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RE: Header Compression Overview

From: RUELLAN Herve <Herve.Ruellan@crf.canon.fr>
Date: Thu, 4 Jul 2013 13:23:34 +0000
To: James M Snell <jasnell@gmail.com>, Ilari Liusvaara <ilari.liusvaara@elisanet.fi>
CC: Mike Bishop <Michael.Bishop@microsoft.com>, "ietf-http-wg@w3.org" <ietf-http-wg@w3.org>
Message-ID: <6C71876BDCCD01488E70A2399529D5E525EE3F7F@ADELE.crf.canon.fr>


> -----Original Message-----
> From: James M Snell [mailto:jasnell@gmail.com]
> Sent: mardi 2 juillet 2013 19:25
> To: Ilari Liusvaara
> Cc: RUELLAN Herve; Mike Bishop; ietf-http-wg@w3.org
> Subject: Re: Header Compression Overview
> 
[snip]

> >
> > Also, there is no operation that could be used to "refresh" header
> > table entries without explicitly coding for value? Since some headers
> > could be quite expensive to code (that one WAP-related header
> > anyone?), one would want to keep those live...
> >
> 
> Nope, there is no "touch" operation that just keeps the header table entry
> alive without using it. Adding such a thing would just add unnecessary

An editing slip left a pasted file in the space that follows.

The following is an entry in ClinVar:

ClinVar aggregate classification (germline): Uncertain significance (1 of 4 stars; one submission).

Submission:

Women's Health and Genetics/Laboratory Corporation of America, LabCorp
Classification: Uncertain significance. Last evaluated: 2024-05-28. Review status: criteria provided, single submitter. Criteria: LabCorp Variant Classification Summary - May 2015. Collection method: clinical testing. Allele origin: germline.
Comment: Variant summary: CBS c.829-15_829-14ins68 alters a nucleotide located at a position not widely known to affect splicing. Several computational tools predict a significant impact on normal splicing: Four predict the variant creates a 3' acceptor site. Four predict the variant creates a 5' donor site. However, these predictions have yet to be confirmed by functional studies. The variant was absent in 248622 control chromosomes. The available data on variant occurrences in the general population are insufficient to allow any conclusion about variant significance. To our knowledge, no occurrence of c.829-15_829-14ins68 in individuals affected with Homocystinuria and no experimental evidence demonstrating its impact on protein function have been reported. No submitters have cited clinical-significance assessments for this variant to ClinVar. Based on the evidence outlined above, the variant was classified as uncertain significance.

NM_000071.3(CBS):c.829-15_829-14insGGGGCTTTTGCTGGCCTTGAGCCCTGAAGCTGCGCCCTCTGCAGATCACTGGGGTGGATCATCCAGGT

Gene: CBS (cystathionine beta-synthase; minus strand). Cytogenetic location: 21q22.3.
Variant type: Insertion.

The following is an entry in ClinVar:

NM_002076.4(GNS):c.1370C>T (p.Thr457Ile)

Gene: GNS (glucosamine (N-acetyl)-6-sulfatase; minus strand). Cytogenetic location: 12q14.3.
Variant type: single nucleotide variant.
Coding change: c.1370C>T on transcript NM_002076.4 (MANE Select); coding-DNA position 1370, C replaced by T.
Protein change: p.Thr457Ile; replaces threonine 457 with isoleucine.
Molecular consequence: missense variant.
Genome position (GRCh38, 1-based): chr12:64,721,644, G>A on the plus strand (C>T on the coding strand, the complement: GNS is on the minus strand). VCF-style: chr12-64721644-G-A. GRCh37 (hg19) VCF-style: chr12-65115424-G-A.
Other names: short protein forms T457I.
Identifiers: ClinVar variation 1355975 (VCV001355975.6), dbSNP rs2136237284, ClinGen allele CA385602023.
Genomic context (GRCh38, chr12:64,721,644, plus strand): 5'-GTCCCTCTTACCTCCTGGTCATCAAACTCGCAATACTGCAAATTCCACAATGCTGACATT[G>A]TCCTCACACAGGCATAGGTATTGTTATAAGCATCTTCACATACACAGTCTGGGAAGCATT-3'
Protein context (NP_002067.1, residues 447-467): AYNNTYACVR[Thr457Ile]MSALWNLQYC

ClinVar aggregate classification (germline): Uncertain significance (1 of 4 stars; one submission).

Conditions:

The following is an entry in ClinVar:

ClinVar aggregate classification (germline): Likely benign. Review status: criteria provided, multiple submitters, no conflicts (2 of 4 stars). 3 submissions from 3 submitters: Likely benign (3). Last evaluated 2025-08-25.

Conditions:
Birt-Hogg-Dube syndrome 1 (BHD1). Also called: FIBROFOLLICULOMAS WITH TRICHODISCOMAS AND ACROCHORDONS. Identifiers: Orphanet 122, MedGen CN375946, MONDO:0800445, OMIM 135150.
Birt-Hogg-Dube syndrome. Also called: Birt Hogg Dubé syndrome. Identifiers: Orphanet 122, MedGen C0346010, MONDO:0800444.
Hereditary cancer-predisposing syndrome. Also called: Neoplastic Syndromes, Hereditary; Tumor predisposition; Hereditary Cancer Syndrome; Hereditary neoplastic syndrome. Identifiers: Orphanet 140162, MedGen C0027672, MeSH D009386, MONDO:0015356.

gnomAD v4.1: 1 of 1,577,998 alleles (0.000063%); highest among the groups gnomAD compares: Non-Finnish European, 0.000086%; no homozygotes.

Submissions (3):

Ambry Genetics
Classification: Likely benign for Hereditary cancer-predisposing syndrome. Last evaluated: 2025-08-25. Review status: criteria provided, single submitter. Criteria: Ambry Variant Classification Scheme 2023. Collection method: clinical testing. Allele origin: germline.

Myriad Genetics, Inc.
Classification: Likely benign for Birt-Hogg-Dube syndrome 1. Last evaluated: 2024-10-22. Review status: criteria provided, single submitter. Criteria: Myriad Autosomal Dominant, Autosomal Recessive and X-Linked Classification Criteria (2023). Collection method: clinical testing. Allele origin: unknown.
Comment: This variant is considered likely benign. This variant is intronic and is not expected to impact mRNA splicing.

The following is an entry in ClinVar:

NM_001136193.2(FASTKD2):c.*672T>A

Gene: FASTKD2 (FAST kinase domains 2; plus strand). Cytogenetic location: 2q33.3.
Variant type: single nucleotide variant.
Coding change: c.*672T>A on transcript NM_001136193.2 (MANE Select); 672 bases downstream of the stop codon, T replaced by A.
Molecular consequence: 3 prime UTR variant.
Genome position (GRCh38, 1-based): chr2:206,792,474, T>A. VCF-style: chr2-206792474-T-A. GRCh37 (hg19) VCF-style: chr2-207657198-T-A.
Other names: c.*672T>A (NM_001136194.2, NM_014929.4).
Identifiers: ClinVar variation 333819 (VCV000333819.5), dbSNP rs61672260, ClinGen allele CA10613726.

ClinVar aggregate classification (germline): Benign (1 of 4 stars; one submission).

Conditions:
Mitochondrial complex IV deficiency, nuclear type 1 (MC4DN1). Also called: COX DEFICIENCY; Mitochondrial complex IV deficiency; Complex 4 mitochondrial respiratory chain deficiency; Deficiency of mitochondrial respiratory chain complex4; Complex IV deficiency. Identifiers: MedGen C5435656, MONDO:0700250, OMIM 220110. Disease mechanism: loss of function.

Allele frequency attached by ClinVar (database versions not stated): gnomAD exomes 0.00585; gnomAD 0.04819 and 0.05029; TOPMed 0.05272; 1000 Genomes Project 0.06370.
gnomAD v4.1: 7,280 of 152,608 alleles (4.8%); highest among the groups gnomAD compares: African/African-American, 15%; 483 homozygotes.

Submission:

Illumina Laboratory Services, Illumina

> complexity, I think.

Even using a table entry will not keep it "alive": the eviction mechanism doesn't take into account the "freshness" of the entries.
The intended usage of the header table is to use substitution indexing to replace old headers by new headers once the table is full. In this way, the encoder has a full control on which headers are kept in the table and which are removed.
The eviction mechanism mainly serve two purposes:
- Reducing the whole header table size if the receiver request it (this is not possible yet in the current HTTP/2.0 draft).
- Handling fragmentation of the header table. It the header table is full of very small entries, then substitution alone doesn't allow to replace a bunch of them with a longer entry. With the eviction mechanism, a large header can replace a small one, with a side effect of dropping other headers through the eviction mechanism.

Hervé.
Received on Thursday, 4 July 2013 13:24:12 UTC

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